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Terminal Side

Date: 04/21/97 at 17:07:21
From: Laura
Subject: sin/cosin

Find cos(A) if the point (2,-3) is on the terminal side of A.
I am totally stuck and I have no idea how to even begin!

Date: 04/27/97 at 01:14:41
From: Doctor Mike
Subject: Re: sin/cosin

Dear Laura,
I'm going to have to try to draw a picture for this. Sorry if the 
picture is not great.   The "terminal" side is the hypotenuse of the 
triangle.  The "initial" side is the triangle leg that goes from the 
origin along the positive x-axis direction. 

          -2      -1        |       +1       +2
   -x <---*--------*--------+--------*--------*------> +x
                            |\  A             |
                            |  \              |
                          -1|    \            |
                            |      \          |
                            |        \        | -3 
                          -2|          \      |
                            |            \    |
                            |              \  |
                          -3|                \|
                            |                  (+2,-3) 
Now, by the Pythagorean theorem, since the lengths of the two legs of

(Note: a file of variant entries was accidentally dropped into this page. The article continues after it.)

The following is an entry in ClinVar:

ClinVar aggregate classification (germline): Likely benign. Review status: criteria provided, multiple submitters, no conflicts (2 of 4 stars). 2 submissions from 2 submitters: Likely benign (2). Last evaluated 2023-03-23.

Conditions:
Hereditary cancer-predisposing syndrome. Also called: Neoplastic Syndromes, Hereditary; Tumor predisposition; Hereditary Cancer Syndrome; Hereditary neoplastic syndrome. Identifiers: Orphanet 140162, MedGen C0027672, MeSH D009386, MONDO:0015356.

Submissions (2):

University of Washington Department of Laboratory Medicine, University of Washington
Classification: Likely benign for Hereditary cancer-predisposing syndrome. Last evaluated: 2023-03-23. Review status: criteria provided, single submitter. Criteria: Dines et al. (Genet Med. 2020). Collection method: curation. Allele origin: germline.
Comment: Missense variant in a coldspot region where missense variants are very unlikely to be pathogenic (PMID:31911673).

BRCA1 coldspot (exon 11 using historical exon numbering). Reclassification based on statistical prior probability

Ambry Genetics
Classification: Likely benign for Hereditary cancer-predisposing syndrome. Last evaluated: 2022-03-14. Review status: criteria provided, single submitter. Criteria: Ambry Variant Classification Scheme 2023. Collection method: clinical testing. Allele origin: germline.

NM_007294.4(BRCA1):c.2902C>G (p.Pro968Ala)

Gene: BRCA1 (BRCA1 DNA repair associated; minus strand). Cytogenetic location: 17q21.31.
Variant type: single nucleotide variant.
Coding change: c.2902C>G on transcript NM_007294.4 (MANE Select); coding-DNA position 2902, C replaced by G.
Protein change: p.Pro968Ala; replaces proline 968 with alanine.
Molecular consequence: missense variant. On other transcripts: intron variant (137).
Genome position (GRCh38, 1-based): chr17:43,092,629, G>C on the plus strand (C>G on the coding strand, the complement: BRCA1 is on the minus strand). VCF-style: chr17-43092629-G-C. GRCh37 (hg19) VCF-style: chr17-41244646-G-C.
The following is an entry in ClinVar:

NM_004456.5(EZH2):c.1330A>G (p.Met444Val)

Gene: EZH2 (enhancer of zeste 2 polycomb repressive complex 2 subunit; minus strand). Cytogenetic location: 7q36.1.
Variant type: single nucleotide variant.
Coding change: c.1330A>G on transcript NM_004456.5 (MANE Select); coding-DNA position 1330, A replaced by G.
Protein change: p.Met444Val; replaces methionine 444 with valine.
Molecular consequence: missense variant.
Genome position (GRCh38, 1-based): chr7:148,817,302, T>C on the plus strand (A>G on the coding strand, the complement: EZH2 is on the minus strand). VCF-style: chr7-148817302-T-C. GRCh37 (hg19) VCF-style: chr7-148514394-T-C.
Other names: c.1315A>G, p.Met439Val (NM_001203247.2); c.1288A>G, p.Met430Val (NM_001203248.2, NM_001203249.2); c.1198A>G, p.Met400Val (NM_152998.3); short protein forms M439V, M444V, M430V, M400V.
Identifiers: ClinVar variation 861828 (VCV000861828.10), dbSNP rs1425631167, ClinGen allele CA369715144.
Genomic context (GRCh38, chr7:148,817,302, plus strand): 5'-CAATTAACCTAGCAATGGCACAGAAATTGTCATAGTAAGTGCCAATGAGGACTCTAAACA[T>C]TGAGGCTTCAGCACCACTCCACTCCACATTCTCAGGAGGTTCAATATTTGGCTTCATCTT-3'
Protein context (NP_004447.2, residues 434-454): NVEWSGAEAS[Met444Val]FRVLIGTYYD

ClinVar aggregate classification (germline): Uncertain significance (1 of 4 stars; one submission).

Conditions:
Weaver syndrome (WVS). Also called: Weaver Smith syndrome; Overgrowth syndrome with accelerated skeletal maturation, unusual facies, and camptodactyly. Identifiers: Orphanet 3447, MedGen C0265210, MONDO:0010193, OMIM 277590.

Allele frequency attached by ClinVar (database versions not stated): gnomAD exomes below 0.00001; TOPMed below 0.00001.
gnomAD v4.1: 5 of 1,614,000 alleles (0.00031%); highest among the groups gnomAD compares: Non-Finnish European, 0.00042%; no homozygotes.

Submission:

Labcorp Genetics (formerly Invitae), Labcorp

this right triangle are 2 and 3, you find the length of the hypotenuse 
by taking the square root of 2^2 + 3^2 = 4+9 = 13. So, the hypotenuse 
length is sqrt(13). Note that I have labelled the vertical leg "-3" 
because it is going downwards from the x-axis.     
Now, with all this set-up your question is easy. The cos(A) is the 
"adjacent" over "hypotenuse," or +2/sqrt(13). If you want to get rid 
of the square root in the denominator, multiply both numerator and 
denominator by sqrt(13), like the following: 
            +2        sqrt(13)        2*sqrt(13)
        ---------- * ----------  =  -------------      
         sqrt(13)     sqrt(13)            13     
I hope this helps. Now do the same for sin(A) and tan(A)!   
-Doctor Mike,  The Math Forum
 Check out our web site!   
Associated Topics:
High School Trigonometry

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